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Persistent Little IP, Aren't You?

Donald McKeon
• CERT/CC Blog
Donald McKeon

What does it mean to say that an indicator is exhibiting persistent behavior? This is a question that Timur, Angela, and I have been asking each other for the past couple of months. In this blog post, we show you the analytics that we believe identify persistent behavior and how that identification can be used to identify potential threats as well as help with network profiling.

Defining persistent IP traffic has to start with frequency and time. We believe that an IP can be called persistent if it is seen in consecutive intervals over a duration of time. I know that definition seems a bit vague, but let's start there and work our way to more detail.

If we break traffic into groups based on consecutive-hour intervals and TCP/IP flags, then persistence has tangible analytics--that can be applied to each IP. We chose the following consecutive-hour intervals because we believe different persistence intervals can help differentiate between manual and automated activity.

  • 2 hours - If an IP is seen for only 2 consecutive hours then we can say that activity is probably human driven.
  • 4 hours - At this point, we start to think that the activity from this IP could be human driven, but is more likely automated.
  • 8 hours - Automation is the probable driver of this activity.
  • 24 hours - Automation is certainly the driver of this activity.

Having established a series of hour-interval groups, we can now look at the type of TCP/IP flags and packet sizes across all the time-series groups to classify the persistence. The idea behind this classification is that an IP that has been sending only SYN packets for the past 24 hours is not as interesting as an IP that has been transferring megabytes of data out of the network for the past 24 hours.

The three pairings that are of interest to us are: SYN-ONLY, PSH-ACK, and 50 MB. The direction of the traffic associated with each group could mean different things.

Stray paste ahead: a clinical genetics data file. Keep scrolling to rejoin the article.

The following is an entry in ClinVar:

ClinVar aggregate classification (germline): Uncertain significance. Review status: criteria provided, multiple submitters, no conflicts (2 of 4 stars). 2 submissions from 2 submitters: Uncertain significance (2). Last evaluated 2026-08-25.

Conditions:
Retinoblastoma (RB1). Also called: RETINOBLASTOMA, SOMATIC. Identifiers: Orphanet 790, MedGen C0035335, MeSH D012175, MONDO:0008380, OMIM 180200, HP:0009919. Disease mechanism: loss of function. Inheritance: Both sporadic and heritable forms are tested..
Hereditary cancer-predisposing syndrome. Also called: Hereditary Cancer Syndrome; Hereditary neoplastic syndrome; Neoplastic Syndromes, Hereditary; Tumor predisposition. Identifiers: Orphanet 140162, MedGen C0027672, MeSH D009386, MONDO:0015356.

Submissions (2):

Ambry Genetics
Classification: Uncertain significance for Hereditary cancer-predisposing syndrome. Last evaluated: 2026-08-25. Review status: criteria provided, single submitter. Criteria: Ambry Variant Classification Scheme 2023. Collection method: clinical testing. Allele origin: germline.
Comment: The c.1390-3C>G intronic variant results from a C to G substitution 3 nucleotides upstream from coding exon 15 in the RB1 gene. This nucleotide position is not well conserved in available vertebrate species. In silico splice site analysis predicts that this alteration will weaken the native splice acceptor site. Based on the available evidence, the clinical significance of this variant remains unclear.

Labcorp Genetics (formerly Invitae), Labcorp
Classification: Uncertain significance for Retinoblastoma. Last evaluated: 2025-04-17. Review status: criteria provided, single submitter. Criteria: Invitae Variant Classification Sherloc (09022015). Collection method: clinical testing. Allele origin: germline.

This grouping captures all failed connections.

  • Inward--External IPs sending only SYN packets could be scanners or DDOS agents.
  • Outward--Internal IPs sending only SYN Packets could be either a misconfigured host or beaconing to an inactive server.


This grouping captures the traffic that has sent data across the socket that was created by the three-way handshake.

  • Inward--External IPs that make persistent connections to the inside could be any number of activities, most of which are benign. Seeing external IPs make connections to an internal web server is normal. Abnormal behavior would be an external IP receiving a PSH-ACK flag from an internal, nonpublic-facing Linux box over SSH.
  • Outward--Internal IPs that make persistent connections to the outside, like above, are not necessarily indicative of malicious action. However, seeing an internal IP maintain a persistent connection with an external IP for a week is worth further investigation.

50 MB

This grouping captures the IPs that sent at least 50 megabytes across the established socket.

  • Inward--External IPs transferring at least 50 MB of data are a potential cause for concern that would warrant careful attention. The threat of data transfer only increases with the amount of time the connection is active.
  • Outward--Internal IPs persistently sending data to external IPs should be investigated immediately. This type of activity is the biggest indicator of a breach.

By having all IPs fall into one of these three groups, we can "tease out" what's not only persistent but also a threat.

As I said before, seeing an external IP sending nothing but SYN packets all day, every day is not all that interesting considering it is probably just a scanner. However, seeing an internal host generating traffic that is either continuous for more than 24 hours or exists for more than 4 days in a row definitely warrants investigation.

Observing potential threats is a major focus for our work with persistence, but not the only one.

We on the Network Analysis Team believe that measuring persistent activity is another layer that can be applied to network profiling.

Persistent behavior from both internal and external IPs should be noted and closely examined to get the ground truth on any network. For example, seeing a web server active for days is normal. In a way, seeing this persistent behavior confirms the legitimacy of the web server. Angela, Timur, and I are excited about the potential of the expansion of this topic.

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